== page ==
On June 2nd, the NMEG held a press conference to highlight the impasse which could be broken if the BC Security Commission would consider uprooting families instead of separating them. The press conference was suggested by Jitaro Charlie Tanaka who was an advisor to the NMEG leadership. He already had a significant role advising the Spanish consul who under the Geneva Convention was appointed to protect the human rights of Japanese aliens in Canada. He had connections with the BC Security Commission and told them to consider family uprooting and to send the married men from the road camps to prepare and build accommodations in the small towns in the interior.

In the meantime, Japanese Canadian men and boys in the road camps were hearing about the horrible conditions at Hastings Park and were worried about their families. The RCMP were at each road camp, and their presence seemed to confirm the suspicion that the Japanese Canadians were not to be trusted. Unrest was building in the camps. Some of the Japanese Canadian men started slowdowns and strikes. In mid-June 1942, three strikes halted the road camps.

BC Security Commission reps went to Ottawa to push for the reunification of families to stop the unrest, and then met with the NMEG leadership on June 30 to ask for their terms. The next day the BC Security Commission would agree to terms except for one, single men would have to stay working in the road camps. Reluctantly the NMEG agreed.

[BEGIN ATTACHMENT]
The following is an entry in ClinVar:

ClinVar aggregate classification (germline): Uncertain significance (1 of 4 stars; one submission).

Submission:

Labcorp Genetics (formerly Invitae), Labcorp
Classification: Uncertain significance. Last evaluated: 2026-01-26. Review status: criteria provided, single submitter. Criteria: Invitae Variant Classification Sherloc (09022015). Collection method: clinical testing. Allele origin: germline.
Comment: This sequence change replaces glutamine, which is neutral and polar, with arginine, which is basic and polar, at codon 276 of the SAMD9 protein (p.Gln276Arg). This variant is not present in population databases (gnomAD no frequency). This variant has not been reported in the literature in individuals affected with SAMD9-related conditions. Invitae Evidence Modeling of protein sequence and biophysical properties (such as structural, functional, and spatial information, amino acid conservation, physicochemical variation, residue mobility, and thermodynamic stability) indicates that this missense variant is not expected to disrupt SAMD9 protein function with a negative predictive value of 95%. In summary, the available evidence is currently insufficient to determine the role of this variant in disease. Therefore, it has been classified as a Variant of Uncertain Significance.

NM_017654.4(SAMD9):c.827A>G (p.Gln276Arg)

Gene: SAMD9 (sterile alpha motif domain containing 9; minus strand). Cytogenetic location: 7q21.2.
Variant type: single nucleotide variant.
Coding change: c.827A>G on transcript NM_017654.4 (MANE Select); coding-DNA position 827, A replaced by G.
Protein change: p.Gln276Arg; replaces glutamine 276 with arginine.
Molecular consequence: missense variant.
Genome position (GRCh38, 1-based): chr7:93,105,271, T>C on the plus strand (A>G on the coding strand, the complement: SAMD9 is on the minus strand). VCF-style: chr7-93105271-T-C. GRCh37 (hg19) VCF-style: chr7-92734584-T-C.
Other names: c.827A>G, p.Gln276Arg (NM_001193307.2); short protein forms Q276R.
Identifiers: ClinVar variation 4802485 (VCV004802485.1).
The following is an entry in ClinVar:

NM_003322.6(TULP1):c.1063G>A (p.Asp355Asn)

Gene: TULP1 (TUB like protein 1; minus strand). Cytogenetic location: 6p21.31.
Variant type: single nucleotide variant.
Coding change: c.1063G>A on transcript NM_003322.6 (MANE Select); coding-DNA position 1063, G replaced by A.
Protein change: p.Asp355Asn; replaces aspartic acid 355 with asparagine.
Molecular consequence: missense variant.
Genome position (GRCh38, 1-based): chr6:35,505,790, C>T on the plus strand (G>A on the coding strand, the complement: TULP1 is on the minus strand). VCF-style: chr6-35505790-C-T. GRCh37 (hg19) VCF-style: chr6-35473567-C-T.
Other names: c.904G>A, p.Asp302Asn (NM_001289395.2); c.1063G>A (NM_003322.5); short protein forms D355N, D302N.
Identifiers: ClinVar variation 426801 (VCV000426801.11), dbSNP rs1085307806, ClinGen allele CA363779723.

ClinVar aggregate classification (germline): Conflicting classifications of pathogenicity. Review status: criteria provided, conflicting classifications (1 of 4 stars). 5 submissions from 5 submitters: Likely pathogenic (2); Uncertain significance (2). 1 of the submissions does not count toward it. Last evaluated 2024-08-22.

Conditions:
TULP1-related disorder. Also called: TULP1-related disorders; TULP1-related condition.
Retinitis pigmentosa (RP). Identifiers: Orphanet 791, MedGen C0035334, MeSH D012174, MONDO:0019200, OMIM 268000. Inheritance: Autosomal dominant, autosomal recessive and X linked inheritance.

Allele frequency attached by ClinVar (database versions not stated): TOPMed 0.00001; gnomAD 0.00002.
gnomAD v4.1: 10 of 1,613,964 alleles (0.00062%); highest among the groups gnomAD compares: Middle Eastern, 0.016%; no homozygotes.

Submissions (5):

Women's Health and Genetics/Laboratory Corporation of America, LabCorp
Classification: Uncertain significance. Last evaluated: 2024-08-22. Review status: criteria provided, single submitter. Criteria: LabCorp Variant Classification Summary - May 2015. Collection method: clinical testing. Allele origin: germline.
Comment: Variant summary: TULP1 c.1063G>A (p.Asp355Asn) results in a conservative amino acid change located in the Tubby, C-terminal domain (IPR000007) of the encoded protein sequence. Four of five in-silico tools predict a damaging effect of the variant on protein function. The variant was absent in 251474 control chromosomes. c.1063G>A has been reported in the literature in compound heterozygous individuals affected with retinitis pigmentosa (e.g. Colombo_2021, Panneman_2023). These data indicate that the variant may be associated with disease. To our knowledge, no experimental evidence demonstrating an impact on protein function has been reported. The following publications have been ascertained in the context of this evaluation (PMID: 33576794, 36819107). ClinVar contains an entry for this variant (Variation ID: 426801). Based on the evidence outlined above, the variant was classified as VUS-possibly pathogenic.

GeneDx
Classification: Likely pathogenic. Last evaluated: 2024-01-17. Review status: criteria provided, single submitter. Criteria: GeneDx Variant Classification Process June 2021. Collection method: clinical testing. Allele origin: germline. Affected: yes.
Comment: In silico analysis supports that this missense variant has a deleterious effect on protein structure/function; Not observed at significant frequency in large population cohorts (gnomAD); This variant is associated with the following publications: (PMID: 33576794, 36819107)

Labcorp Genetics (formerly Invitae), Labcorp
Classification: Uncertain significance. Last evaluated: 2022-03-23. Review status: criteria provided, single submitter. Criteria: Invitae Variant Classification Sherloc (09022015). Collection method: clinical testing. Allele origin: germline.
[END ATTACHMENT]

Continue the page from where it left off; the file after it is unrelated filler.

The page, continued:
June 29 Under Order-in-Council P.C. 5523 Director of Soldier Settlement is given authority to buy or lease confiscated Japanese Canadian farms. 572 farms are turned over without consulting owners. Farms will be given to veterans of the Canadian Armed Forces. Ironic that one farm is taken from Japanese Canadian World War I veteran, Zennosuke Inouye who served Canada, but was uprooted, dispossessed, and interned/incarcerated, and exiled.



In June, 65 farms that had been part of the bulk sale of Japanese Canadian property to the Veterans’ Land Act administration were sold to private buyers at prices that were on average double what was offered by the Veterans’ Land Act administration.



June 15 Bill C-138 amending the Dominion Elections Act passes which gives the federal franchise to Japanese Canadians in British Columbia. However, Japanese Canadians were still not able to vote in provincial and municipal elections until 1949.